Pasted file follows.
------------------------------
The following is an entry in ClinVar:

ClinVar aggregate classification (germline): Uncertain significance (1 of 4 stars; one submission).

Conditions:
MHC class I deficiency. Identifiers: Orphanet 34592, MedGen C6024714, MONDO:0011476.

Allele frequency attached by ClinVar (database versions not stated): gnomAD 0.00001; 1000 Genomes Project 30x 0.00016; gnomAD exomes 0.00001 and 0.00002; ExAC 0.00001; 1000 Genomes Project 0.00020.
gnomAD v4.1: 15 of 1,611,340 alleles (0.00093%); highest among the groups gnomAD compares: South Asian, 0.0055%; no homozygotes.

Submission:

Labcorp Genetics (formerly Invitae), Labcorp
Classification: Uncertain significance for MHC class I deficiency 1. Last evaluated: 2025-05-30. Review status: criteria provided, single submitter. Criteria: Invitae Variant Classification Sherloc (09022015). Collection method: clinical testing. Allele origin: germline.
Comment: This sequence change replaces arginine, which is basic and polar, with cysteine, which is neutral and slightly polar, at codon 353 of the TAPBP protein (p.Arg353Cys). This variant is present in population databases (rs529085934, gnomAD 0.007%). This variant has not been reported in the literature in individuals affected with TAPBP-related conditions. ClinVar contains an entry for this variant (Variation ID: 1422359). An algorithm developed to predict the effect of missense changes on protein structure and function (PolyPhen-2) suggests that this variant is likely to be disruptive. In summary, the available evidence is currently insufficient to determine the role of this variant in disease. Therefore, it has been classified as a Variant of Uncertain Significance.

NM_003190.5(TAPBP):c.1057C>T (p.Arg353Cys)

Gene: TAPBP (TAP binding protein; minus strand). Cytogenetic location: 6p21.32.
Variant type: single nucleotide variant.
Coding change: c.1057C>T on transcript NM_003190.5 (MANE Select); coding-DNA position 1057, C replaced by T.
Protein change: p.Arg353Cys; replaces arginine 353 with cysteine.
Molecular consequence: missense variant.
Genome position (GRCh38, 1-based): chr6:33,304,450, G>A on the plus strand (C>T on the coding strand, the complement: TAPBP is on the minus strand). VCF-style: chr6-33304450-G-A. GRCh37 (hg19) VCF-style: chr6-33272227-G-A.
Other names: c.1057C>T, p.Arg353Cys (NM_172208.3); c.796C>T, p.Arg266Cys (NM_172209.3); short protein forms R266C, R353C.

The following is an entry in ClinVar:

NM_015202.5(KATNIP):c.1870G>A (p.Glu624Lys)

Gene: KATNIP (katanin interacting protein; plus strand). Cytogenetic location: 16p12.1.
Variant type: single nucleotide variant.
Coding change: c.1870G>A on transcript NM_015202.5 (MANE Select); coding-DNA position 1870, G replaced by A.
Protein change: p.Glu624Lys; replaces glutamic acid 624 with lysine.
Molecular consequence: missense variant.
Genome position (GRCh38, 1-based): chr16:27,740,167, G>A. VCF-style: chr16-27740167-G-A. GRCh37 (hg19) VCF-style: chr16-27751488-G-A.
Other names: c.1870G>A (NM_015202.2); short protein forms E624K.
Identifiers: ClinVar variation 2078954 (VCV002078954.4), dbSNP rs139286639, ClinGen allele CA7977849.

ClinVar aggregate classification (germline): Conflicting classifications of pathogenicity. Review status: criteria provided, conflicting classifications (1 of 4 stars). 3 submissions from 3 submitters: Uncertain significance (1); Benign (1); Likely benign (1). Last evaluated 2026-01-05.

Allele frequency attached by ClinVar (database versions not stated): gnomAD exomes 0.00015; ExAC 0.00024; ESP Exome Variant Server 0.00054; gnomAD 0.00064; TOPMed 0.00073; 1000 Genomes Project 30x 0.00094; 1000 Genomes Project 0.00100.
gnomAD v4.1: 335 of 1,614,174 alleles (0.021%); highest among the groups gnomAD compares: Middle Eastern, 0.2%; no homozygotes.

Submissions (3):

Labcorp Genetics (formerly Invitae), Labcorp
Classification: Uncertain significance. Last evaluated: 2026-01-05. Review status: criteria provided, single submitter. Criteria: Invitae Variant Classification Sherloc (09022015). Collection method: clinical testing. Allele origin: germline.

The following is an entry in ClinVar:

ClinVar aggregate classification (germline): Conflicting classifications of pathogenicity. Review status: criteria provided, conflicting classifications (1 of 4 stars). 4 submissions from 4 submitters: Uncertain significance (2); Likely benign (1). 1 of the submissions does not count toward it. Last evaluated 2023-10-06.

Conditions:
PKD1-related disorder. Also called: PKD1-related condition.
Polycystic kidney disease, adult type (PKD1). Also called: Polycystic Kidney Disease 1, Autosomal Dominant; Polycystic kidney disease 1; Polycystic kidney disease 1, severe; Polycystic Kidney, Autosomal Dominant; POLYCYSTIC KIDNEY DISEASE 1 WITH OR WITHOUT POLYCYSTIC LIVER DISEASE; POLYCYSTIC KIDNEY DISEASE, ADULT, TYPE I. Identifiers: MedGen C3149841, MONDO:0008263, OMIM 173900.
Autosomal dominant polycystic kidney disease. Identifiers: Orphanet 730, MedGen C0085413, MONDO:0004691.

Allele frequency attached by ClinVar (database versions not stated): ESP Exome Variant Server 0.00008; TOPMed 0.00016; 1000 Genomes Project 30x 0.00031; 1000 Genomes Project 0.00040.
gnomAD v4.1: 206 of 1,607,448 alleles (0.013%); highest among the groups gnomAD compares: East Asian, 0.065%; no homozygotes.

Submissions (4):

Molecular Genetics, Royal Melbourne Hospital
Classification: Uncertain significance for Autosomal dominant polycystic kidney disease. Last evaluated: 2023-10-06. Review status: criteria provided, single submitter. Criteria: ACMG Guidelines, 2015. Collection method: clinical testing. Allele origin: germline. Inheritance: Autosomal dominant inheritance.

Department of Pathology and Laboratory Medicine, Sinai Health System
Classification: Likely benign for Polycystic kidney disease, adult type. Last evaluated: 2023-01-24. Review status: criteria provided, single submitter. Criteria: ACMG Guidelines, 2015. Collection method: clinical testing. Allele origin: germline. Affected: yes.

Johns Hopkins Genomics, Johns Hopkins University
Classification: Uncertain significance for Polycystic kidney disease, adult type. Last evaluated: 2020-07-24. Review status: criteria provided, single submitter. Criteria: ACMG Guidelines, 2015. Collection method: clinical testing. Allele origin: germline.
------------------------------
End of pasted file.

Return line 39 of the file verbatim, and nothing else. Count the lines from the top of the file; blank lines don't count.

Polycystic kidney disease, adult type (PKD1). Also called: Polycystic Kidney Disease 1, Autosomal Dominant; Polycystic kidney disease 1; Polycystic kidney disease 1, severe; Polycystic Kidney, Autosomal Dominant; POLYCYSTIC KIDNEY DISEASE 1 WITH OR WITHOUT POLYCYSTIC LIVER DISEASE; POLYCYSTIC KIDNEY DISEASE, ADULT, TYPE I. Identifiers: MedGen C3149841, MONDO:0008263, OMIM 173900.